“You need at least one more sale for value to be legit.” That’s what someone told me recently since there was literally one sale that closed about 50K higher than anything else. Value couldn’t be that high, right? Or could it?
How can you tell where a neighborhood market is at when there is only one sale or even zero recent sales? It can be tricky to interpret value when there is so little recent data, so let me share a helpful example of a PUD subdivision in Orangevale on Madison Green Lane. Here are some steps I took to see the market.
Step 1: Look at all recent sales in the immediate neighborhood
Does one sale at $170,000 make the market? Since there was literally only one recent sale this high over the past 5 years, the question became, is this one financed sale a lone ranger or does it represent the market? On paper it looks like value should seemingly be far less than $170K, right? But let’s go to Step 2 to help bring in some value context.
Step 2: Consider older sales and market trends
Taking a look at older neighborhood sales can give clues to interpret today’s market. Based on the graph above, despite only one recent sale, it looks like current values should theoretically be hitting at the $170K-ish level, right? Of course zip code trends may not be the same as neighborhood trends, but in this case value around $170K is starting to smell more reasonable from a trend basis at least. This is an example why graphing is important for real estate professionals.
MLS Tip for Locals: If you know current zip code values are similar to Q1 2008 or Q3 2003, for example, use the archive search in Sacramento MLS to see what properties in your immediate neighborhood were selling for during those time periods. This will help give you some context to keep on the back burner as you move on to Step 3. If you have no idea about historic values, use Trendgraphix to look at today’s median price and average price per sq ft in your zip code or area. Then change the date range back further until you find when the market was at a similar price level (right now you’ll probably be going back around early 2008 and late 2003 / early 2004 in many areas of Sacramento). When you find those dates, it’s time to do an archive search of sales. Log into MLS, go to “Searches”, “Archive”, and then scroll all the way down to the bottom of the page so you can do a polygon search on the map. This may help give you some historic context for the neighborhood. Be careful of course because zip code trends may not be the same as your niche market. Today’s data trumps old data too.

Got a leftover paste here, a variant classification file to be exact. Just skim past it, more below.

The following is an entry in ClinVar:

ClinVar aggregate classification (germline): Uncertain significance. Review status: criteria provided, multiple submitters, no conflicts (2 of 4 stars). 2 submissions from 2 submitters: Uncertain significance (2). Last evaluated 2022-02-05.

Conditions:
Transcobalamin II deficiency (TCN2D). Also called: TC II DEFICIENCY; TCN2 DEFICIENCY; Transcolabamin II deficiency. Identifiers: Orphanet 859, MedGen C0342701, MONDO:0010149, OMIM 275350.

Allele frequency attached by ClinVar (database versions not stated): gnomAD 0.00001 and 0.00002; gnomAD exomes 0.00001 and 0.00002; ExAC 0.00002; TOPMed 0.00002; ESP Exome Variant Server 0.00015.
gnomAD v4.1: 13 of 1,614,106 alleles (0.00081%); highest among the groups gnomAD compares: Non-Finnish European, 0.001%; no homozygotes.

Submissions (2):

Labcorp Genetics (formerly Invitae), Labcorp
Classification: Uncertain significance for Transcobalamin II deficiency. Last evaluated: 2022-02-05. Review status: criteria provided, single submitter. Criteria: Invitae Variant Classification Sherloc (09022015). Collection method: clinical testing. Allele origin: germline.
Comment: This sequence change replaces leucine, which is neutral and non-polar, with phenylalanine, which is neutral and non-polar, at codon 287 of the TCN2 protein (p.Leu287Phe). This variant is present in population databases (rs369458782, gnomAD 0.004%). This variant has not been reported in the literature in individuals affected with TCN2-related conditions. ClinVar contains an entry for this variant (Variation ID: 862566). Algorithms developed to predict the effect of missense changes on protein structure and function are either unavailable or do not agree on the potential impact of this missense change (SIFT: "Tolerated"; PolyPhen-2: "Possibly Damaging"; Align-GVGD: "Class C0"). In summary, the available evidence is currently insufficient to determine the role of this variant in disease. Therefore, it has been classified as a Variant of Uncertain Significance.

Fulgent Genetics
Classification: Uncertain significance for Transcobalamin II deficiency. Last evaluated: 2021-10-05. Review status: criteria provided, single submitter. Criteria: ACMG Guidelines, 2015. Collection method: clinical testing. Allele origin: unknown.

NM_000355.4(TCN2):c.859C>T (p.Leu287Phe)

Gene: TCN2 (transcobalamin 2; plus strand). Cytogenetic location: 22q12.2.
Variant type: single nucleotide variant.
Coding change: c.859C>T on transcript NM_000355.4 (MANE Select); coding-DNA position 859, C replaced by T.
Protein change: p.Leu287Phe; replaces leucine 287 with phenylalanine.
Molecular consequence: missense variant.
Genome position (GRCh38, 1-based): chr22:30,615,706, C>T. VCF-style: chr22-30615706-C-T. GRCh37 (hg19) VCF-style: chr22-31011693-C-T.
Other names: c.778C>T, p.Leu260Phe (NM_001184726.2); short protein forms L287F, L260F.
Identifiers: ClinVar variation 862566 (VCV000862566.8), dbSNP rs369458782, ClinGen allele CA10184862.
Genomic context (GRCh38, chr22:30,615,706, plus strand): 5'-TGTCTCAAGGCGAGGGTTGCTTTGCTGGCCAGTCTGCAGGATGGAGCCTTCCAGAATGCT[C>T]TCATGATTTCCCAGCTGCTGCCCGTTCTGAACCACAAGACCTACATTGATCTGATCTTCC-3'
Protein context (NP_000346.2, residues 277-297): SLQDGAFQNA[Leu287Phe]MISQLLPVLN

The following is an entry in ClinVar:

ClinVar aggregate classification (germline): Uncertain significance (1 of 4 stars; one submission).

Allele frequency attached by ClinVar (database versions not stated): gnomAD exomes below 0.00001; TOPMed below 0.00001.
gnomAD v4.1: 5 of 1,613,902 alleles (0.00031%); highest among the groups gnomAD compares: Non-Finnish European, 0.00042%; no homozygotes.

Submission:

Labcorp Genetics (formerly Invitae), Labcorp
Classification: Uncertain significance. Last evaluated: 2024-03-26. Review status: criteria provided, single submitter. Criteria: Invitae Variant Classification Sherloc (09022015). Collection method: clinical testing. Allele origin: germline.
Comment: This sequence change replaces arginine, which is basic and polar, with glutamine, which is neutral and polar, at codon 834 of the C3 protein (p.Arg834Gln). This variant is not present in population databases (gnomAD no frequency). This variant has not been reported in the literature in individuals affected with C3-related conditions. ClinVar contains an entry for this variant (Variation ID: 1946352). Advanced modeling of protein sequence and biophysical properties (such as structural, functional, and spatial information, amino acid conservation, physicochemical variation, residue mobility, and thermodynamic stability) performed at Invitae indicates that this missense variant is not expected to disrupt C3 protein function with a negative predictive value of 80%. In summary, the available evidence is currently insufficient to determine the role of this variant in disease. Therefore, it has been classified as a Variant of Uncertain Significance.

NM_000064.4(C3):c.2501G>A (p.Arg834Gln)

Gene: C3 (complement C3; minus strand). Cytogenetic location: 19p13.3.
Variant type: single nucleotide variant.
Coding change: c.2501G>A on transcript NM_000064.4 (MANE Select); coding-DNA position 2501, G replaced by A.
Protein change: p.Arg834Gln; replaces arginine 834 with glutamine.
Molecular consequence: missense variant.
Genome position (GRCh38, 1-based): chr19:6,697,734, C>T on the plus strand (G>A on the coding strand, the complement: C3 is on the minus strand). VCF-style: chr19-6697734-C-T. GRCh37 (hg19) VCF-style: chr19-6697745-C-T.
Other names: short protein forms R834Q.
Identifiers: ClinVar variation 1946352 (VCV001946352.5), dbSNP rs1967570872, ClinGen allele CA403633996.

Step 3: Research nearby competitive neighborhoods
The best thing we can do to unpack value is to look at current sales and listings in a neighborhood, but when data is sparse we need to look to nearby competitive subdivisions. We shouldn’t be trying to cherry pick higher sales of course, but rather unpack the market. In this case I found comps from some nearby subdivisions, but I also used some data in these complexes to help show how the market has moved. For instance, when comparing sales on Madison Green Lane with a PUD off Main Street, a superior PUD in nearby Fair Oaks, and even the Rollingwood Condos across the street (I wouldn’t use these condos as comps, but only for context), a clear picture of the market began to emerge. All of these subdivisions have many more recent sales, and comparing the trends over time essentially helps paint a context that the rest of the market has moved upward and actually supports this higher value in the subject complex.
Three Key Takeaways:
- No “Two Sales” Rule: There is no “two sales” rule where appraisers needs to have at least two sales in the subdivision at a higher price level for a property to appraise at that level. Of course the appraiser does need at least three comparable closed sales, but these sales don’t necessarily have to come from the immediate neighborhood. If there has been a lack of sales, it’s okay to use competitive sales in the surrounding market. In the case above, value was already there in the neighborhood around $170K even though multiple sales did not yet tell that story. It was simply a matter of showing and supporting value through historic trends, one recent high sale and listing, and most importantly comparable sales in the surrounding area.
- More to the Story: In real estate we always need to get the full story. In this case many previous sales in recent years had been REOs and short sales, and these older prices simply do not have any bearing on today’s market. On paper it looks like the market was much lower, but in reality there was a huge upward trend in the surrounding market that simply wasn’t yet reflected in the sales data in this neighborhood.
- One Sale Doesn’t Make a Market: It’s important to realize that one high sale does not make a market. There are many reasons why a property might close way too high and essentially become an outlier that should be discarded. Yet in this case the lonesome sale was actually a sign where the market was really at. But if this one sale at $170K was all alone and no other nearby competitive subdivisions were selling at that level, then it would be a rogue sale rather than a legit representation of the market. Ultimately there needs to be market support instead of just one sale.
Question: Any stories, insight or questions? Please comment below.